By Leo Babauta
I know I’m losing focus when I’m constantly jumping around from task to task.
This is a “red flag” for me — a sign that I’m doing something wrong. You’ve done it too: switching from one browser tab to another, opening various emails and other messages, checking on this and that. No focus, lots of stress, lots of mental exhaustion without really getting anything done.
It means that I’ve lost myself in a chain of endless distraction, and am not truly conscious of what I’m doing.
When this red flag shows itself, I have a few simple solutions:
- Assess what’s important. What should I really be working on right now? I know it’s not the million little things. It’s something big that I’m probably avoiding. Often this means taking a step back to re-examine my priorities.
- Simplify. Constant switching often means I’m overloaded. I’ve taken on too much. I need to let go of the idea that I’m going to get everything done, and just focus on what I can really get done today. That might mean emailing or calling people to tell them I can’t do something today (or this week). I let go of tasks or projects, decide they’re not important and cross them off my list or put them on a “later” list that I’ll look at next week. Simplifying helps me to find focus again.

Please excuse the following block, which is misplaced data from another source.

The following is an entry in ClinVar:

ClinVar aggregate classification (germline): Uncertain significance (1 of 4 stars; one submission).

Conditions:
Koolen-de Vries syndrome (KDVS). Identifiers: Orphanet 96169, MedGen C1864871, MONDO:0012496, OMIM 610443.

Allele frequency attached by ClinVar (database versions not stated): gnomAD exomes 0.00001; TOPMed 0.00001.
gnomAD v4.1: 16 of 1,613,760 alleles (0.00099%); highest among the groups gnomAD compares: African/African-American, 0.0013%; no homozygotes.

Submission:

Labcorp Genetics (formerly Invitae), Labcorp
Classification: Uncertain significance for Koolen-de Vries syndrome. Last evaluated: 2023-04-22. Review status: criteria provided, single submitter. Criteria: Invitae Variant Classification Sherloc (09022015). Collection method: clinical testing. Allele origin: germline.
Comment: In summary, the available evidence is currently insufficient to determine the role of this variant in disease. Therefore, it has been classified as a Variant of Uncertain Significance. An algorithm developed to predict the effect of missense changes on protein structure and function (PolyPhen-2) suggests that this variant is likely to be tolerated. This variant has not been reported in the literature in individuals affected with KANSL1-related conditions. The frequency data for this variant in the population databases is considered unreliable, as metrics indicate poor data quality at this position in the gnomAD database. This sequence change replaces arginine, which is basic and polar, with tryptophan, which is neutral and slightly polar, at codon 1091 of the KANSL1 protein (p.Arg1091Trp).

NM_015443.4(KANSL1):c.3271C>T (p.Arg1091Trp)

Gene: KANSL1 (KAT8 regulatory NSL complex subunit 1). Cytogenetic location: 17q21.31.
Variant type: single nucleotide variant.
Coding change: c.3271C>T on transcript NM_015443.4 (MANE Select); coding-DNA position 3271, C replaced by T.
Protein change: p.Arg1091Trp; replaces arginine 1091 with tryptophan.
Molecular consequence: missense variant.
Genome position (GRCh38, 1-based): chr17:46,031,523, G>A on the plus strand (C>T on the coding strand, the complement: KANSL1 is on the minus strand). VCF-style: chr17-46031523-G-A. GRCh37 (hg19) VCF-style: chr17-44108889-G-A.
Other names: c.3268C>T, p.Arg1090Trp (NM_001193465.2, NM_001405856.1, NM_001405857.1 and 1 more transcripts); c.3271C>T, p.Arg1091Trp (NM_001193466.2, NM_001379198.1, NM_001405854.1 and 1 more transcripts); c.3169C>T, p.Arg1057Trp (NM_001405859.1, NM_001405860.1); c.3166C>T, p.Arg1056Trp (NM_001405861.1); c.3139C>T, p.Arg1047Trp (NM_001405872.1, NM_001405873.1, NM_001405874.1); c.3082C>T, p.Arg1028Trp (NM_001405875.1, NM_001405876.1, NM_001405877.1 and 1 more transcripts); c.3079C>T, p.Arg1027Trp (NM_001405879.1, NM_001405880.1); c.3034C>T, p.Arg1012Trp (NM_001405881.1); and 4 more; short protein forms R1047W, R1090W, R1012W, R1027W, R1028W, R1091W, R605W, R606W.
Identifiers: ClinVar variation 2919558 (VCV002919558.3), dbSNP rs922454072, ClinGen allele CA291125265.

- Clear everything. If I have a task to focus on, I like to clear all tabs or close the browser and anything else that I don’t need to be doing right now. And just have the one task in front of me. This makes a huge difference. When you limit your options, you really get good at sticking to what’s there.
- Stay with the moment. Often we get lost in rushing around between tasks. When I clear everything away, I try to stay with this task, and do my best to be mindful of my urges to go check on something or switch away to something more comfortable but less important. I am mindful of my thoughts, of my body responses to what I’m doing. This focus, then, becomes a mindfulness exercise.
The practice of simplifying, clearing things away and staying with what I’m doing is incredibly useful, and something I haven’t mastered yet.
In my experience, it’s a process of letting go, and accepting.
Letting go of all the little urges to be up-to-date, to be in-the-know, to do everything, to say yes to everything.
And accepting this present moment as it is, and staying with it.
This letting go and accepting, by the way, is the secret to happiness and peace. It’s worth practicing.